Last Wednesday, the Small Business Administration and the U.S. Treasury released an updated version of the Paycheck Protection Act Forgiveness Application and, with it, a new “EZ” Application in response to calls for a less burdensome process for smaller borrowers.
The new EZ Form, which is only three pages long, is available only to self-employed borrowers with no employees and to businesses that did not reduce employee numbers between January 1, 2020 and the end of the Covered Period or reduce wages by more than 25% for any employee during that period. Instructions for the form include the circumstances that qualify a borrower for use of the EZ Form.
The EZ Form FTE-reduction formula differs slightly from the formula used in the longer form. To qualify for use of the EZ Form, a borrower must not have reduced FTE numbers between January 1, 2020 and the end of the Covered Period. This differs from the forgiveness reduction calculation that allows the borrower to choose between two reference periods (either February 15-June 30, 2019 or January 1, 2020-Feb 29, 2020) to determine whether employee numbers were reduced. If any FTE reductions were made since January 1, 2020, even if the 2019 comparison period would reach a different result, the borrower must use the longer forgiveness application form. The safe harbors introduced by the PPP Flexibility Act still apply, however.
The Agencies also updated the long form, which new version can be found here: PPP Loan Forgiveness Application and its instructions here: PPP Loan Forgiveness Application Instructions. The long form has also been shortened, but that is partly due to the Instructions having been stripped from the application and made accessible as a separate document. The Loan Forgiveness Application form was updated to incorporate the amendments of the Paycheck Protection Program Flexibility Act.
The revamped instructions have not changed the description of the amended Covered Period, leading us to confirm that the choice is binary: either the borrower has a 24-week Covered Period or an 8-week Covered Period upon the borrower’s election if they took the loan prior to June 5, 2020. Loans disbursed after June 5, 2020 have a 24-week Covered Period or a Covered Period ending on December 31, 2020, if that comes first. While the PPP Flexibility Act arguably allows for a Covered Period to end at any point between 8 and 24 weeks and discussions with at least one Congressional delegate confirms that such flexibility was intended, the forgiveness documents demonstrate that the SBA is not implementing it in this way. You must choose. Note that no Covered Period extends beyond December 31, 2020.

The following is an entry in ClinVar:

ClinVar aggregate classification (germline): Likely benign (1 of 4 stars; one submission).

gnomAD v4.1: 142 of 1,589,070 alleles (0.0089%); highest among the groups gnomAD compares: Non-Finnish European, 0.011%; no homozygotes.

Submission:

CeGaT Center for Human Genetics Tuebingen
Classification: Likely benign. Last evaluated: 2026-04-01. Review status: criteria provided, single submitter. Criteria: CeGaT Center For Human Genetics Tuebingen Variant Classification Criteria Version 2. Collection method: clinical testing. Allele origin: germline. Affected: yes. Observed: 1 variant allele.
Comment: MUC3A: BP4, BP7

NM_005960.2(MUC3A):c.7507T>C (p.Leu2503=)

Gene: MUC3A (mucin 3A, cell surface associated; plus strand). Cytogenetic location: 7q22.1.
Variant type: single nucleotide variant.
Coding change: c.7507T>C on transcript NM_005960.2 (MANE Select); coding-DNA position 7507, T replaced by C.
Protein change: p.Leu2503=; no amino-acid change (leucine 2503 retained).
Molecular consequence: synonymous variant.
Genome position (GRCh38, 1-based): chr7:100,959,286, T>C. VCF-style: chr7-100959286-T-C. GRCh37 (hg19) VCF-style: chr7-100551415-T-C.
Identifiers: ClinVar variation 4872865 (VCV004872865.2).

Also important is the treatment of “paid and incurred” payroll costs calculation. It appears that payroll paid the day after disbursement of a PPP loan for employee work that preceding the loan (in that first pay period) and payroll costs earned by your employees but paid after the end of the Covered Period (provided it is paid in the immediately following pay period) may both be included in your payroll costs calculation. This should apply equally to non-payroll costs. Mortgage interest and rent and utilities costs qualify as expenses during the Covered Period if they are paid or incurred during the Covered Period as long as the costs are, indeed, paid by the very next due date after the Period. Be sure to discuss this with your accountant or counsel as you prepare your forgiveness application. And be certain to submit your application no sooner than ten (10) months after the end of your Covered Period or it may be disallowed entirely.
We recommend reading the Loan Forgiveness Application Instructions carefully now as they comprehensively explain not only the calculations you and your lender will need to make and the data you will need to make them, but they also lay out the documentation you will need to create and retain to support the application. Forewarned is forearmed, as they say.
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FOR MORE INFORMATION
For more information about the Paycheck Protection Program or SBA emergency economic injury disaster loans, please contact your attorney at Gravel & Shea PC or any of the following attorneys at the firm: Chip Mason (firstname.lastname@example.org), Cassandra LaRae-Perez (email@example.com), Oliver Goodenough (firstname.lastname@example.org), Keith Roberts (email@example.com), Pauline Law (firstname.lastname@example.org), or Catherine Burke (email@example.com).